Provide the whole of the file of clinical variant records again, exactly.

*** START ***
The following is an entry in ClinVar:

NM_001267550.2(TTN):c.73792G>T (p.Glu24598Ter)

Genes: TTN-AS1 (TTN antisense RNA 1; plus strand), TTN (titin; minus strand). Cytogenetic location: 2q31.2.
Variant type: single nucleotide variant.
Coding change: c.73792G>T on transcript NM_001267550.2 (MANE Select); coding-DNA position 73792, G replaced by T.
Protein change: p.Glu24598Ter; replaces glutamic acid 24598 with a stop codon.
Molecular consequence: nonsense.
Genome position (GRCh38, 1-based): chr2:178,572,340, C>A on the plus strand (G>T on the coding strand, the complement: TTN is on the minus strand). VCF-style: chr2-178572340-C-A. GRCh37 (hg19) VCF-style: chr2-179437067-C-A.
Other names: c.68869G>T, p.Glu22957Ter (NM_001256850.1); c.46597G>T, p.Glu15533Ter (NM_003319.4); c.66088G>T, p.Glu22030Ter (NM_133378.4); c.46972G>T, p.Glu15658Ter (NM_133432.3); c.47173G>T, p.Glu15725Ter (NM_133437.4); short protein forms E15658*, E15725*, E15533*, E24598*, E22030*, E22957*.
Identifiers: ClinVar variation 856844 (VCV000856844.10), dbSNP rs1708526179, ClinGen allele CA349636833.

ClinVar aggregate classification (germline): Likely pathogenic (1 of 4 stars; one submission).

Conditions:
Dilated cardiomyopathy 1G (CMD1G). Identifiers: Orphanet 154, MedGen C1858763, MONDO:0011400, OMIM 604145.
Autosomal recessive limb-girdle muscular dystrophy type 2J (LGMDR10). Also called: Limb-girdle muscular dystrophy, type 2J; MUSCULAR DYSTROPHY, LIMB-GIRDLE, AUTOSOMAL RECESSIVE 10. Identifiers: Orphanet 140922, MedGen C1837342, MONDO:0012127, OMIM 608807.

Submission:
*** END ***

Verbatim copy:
The following is an entry in ClinVar:

NM_001267550.2(TTN):c.73792G>T (p.Glu24598Ter)

Genes: TTN-AS1 (TTN antisense RNA 1; plus strand), TTN (titin; minus strand). Cytogenetic location: 2q31.2.
Variant type: single nucleotide variant.
Coding change: c.73792G>T on transcript NM_001267550.2 (MANE Select); coding-DNA position 73792, G replaced by T.
Protein change: p.Glu24598Ter; replaces glutamic acid 24598 with a stop codon.
Molecular consequence: nonsense.
Genome position (GRCh38, 1-based): chr2:178,572,340, C>A on the plus strand (G>T on the coding strand, the complement: TTN is on the minus strand). VCF-style: chr2-178572340-C-A. GRCh37 (hg19) VCF-style: chr2-179437067-C-A.
Other names: c.68869G>T, p.Glu22957Ter (NM_001256850.1); c.46597G>T, p.Glu15533Ter (NM_003319.4); c.66088G>T, p.Glu22030Ter (NM_133378.4); c.46972G>T, p.Glu15658Ter (NM_133432.3); c.47173G>T, p.Glu15725Ter (NM_133437.4); short protein forms E15658*, E15725*, E15533*, E24598*, E22030*, E22957*.
Identifiers: ClinVar variation 856844 (VCV000856844.10), dbSNP rs1708526179, ClinGen allele CA349636833.

ClinVar aggregate classification (germline): Likely pathogenic (1 of 4 stars; one submission).

Conditions:
Dilated cardiomyopathy 1G (CMD1G). Identifiers: Orphanet 154, MedGen C1858763, MONDO:0011400, OMIM 604145.
Autosomal recessive limb-girdle muscular dystrophy type 2J (LGMDR10). Also called: Limb-girdle muscular dystrophy, type 2J; MUSCULAR DYSTROPHY, LIMB-GIRDLE, AUTOSOMAL RECESSIVE 10. Identifiers: Orphanet 140922, MedGen C1837342, MONDO:0012127, OMIM 608807.

Submission: